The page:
On Tuesday, it was reported first by Goal.com that D.C. United had traded Chris Pontius to the Philadelphia Union for allocation money. Most Union fans rejoiced as this seems to be a great first move by the Union’s new sporting director, Earnie Stewart, who arrived in the U.S. last week. Pontius is a big name: he’s a former MLS Best XI, and a midfielder who the Union know well, having had to play United three times each year.
But is Pontius worth it?
Pontius, 29, is entering his eighth season in the league. He is a proven offensive threat having scored 12 goals in 2012, securing a spot in the MLS Best XI. Pontius’ career has been derailed a bit over the last couple of seasons because of injuries, but he is still in his prime and can make an immediate impact on the team.
Pontius is walking into a well-established Union offense, though, and may find it hard to break in. In the second half of 2015, the Union used a front four of Tranquillo Barnetta at left wing, Chaco Maidana at center attacking midfield, Sebastian Le Toux at right wing, and CJ Sapong, the lone striker up top. Coming off the bench, the Union had Andrew Wenger, Zach Pfeffer, Eric Ayuk, and Fernando Aristeguieta. Pontius was used typically as a left midfielder in D.C. but has the experience to play any offensive position, having played all of them both at D.C. and in college at the University of California, Santa Barbara. This versatility is probably what drew the Union to Pontius as Jim Curtin loves his players to have the versatility to play multiple positions, giving the team even more depth.
Given the fact that Barnetta just arrived from Europe last summer to fill the left wing role, the obvious spot to put Pontius is at right wing, over Sebastian Le Toux who will be 32 at the start of next season. Le Toux still has a significant impact on the first team but is starting to slow down as age catches up to him. But I imagine the Union will adjust their formation next year to accommodate their arsenal of attaching options. With six players making over $200,000 next year, Curtin will need to find a way to utilize each player to their fullest potential. Pontius for his part, made a base salary of $350,000 in 2015. Having signed a new contract in 2012, we can assume Pontius is nearing the end of his current contract as the average player contract length in Major League Soccer is 2-3 years. The best hope for the Union is probably to negotiate a new contract with Pontius and to keep a talented player on the team without breaking the bank.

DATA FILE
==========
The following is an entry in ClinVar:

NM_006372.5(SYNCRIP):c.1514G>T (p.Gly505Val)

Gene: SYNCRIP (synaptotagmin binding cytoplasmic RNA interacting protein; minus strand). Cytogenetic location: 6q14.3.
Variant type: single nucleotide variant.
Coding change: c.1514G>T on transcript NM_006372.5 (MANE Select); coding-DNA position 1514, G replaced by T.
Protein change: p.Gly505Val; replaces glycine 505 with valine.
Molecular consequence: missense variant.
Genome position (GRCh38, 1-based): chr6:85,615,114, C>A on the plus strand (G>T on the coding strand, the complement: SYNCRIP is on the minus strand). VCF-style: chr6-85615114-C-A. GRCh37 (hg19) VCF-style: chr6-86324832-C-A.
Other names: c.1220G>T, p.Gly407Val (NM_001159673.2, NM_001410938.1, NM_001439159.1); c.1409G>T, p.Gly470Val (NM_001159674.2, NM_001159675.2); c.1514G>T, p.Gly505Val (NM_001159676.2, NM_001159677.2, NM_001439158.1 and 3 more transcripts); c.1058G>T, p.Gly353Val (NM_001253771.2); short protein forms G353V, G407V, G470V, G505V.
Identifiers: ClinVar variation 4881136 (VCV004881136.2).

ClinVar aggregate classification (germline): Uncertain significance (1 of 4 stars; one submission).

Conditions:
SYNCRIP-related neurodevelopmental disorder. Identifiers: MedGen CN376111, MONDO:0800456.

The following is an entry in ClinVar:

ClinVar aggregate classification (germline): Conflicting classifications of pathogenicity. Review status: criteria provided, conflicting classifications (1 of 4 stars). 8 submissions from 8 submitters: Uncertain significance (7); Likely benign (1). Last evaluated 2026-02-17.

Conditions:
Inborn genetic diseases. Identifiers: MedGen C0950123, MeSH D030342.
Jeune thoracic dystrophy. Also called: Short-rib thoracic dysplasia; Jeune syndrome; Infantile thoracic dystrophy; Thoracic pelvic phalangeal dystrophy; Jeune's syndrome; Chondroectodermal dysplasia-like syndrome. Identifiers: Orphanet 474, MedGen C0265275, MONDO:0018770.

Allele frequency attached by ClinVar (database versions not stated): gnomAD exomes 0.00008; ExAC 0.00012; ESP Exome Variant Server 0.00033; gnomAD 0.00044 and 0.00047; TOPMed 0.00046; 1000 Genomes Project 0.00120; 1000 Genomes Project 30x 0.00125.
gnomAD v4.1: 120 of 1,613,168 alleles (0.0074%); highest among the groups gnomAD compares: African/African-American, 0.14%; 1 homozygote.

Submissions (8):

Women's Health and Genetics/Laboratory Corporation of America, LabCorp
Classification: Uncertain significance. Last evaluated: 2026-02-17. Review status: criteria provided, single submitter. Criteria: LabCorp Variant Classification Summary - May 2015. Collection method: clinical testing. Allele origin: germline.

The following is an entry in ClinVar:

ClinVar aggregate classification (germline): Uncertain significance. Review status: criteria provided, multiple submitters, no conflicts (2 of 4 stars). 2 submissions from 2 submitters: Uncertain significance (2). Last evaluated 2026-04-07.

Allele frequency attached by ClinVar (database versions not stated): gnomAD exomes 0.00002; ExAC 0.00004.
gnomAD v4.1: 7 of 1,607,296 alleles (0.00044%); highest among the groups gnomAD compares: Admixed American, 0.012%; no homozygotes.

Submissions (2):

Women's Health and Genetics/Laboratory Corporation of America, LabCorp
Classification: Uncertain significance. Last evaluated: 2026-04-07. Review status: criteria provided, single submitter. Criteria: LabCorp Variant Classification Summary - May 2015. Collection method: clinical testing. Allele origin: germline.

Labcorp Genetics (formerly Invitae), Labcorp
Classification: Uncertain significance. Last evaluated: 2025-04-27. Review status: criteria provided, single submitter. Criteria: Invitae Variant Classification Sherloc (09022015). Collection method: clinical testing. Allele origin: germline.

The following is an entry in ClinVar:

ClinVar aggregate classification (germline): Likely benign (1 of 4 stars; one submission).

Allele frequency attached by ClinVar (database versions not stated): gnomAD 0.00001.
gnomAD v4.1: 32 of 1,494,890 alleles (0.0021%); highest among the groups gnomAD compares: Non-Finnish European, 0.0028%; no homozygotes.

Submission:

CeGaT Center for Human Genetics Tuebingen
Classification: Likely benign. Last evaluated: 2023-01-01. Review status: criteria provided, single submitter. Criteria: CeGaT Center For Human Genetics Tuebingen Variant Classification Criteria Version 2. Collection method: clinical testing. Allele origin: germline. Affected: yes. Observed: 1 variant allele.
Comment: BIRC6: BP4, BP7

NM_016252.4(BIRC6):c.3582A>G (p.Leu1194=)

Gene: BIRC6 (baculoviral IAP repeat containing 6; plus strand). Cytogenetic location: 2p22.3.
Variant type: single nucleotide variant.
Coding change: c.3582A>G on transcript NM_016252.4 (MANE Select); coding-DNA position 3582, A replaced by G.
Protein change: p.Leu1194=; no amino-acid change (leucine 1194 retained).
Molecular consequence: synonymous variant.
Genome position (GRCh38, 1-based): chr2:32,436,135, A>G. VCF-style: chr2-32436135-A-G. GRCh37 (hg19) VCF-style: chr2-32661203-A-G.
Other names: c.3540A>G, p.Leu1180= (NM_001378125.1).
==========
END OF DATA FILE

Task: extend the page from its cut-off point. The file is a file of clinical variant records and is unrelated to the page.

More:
The price tag may be a little high, but for the price of the ever elusive “allocation money,” the Union get a proven MLS attacker in Pontius, who is still in his prime and can make an instant impact on the team.